Various groups attempt to seize control of the AI over several seasons, but the implication always is that this particular AI, simply called The Machine, can’t be used for nefarious purposes because its life mission is at odds with the interest of one individual. It cares for (if that’s the right phrase) everybody, villain or hero, innocent or criminal. It is the Machine of Loving Grace that watches over all.
Person of Interest isn’t the first venue for a benign intelligence, true, but it’s a great example of one. The general standard of the genre is that AIs are malevolent, as in the famous short story I Have No Mouth And I Must Scream by Harlan Ellison, in which a super-computer called AM perpetually tortures its human captives as revenge for its own misery. The machines in The Matrix are another example of a malevolent intelligence, enslaving human beings in a dream world while feeding off their body heat (I’ll come back to them in a second).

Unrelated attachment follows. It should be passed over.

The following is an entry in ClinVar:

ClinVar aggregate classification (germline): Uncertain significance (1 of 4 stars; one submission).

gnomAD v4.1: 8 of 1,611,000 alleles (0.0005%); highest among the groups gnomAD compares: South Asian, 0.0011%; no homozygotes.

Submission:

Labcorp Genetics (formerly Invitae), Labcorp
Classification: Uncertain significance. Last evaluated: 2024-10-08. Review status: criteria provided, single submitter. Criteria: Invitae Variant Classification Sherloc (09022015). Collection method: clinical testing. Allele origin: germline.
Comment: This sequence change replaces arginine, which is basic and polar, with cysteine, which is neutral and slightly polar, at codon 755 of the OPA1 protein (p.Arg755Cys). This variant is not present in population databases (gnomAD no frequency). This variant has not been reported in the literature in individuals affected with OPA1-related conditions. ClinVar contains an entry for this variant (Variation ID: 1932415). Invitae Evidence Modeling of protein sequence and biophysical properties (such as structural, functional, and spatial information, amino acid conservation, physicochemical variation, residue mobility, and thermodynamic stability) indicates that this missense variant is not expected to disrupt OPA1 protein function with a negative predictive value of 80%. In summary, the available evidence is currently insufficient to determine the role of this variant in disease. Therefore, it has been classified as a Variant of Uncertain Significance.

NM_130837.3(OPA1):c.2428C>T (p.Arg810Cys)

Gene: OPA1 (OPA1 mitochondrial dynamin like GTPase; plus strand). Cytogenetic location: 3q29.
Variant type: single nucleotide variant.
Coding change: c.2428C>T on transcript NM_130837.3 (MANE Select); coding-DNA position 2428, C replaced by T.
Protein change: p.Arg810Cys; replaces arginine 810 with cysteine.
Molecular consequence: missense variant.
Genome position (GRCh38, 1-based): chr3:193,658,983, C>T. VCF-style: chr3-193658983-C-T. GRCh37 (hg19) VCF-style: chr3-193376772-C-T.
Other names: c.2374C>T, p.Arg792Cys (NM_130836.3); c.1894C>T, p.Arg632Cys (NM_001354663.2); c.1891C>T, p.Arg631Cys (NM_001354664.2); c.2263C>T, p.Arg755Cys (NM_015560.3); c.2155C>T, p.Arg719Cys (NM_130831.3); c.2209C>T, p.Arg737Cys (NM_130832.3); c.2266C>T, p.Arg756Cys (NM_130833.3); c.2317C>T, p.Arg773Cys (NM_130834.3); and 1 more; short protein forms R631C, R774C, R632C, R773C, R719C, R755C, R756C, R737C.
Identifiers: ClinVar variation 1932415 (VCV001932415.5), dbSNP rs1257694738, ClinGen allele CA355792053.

This touches on the subject I was talking about just now. We assume – because it is, prima facie, a sensible assumption – that a burgeoning intelligence would find itself at odds with the human race and attempt to destroy it, a la The Terminator. This is, unfortunately, a facetious assumption, and I’ll explain why. It all comes down to the human element.
I frequently quote Wittgenstein, and this is one of his best: “if a lion could speak English, we still couldn’t understand it”. Wittgenstein meant that the frame of reference of a lion would leave it removed from the frame of reference of a Human. A lion could speak, sure, but it would talk about lion-y things. It would devote long conversations to the topic of the scent of Gazelle and the joys of running across a Savannah. It would have to invent words to describe its particular viewpoint and, before too long, Lion English would be a different language to Human English.
If I haven’t made myself clear, I have another Wittgenstein quote. Wittgenstein was walking along with a friend when he noticed the sun in the sky. He said, “Tell me, why do people always say that it was natural for men to assume that the sun went around the earth rather than the earth was rotating?”. His friend replied, “Well, it looks that way.”, to which Wittgenstein replied, “Well, what would it look like if it had looked as if the earth were rotating?”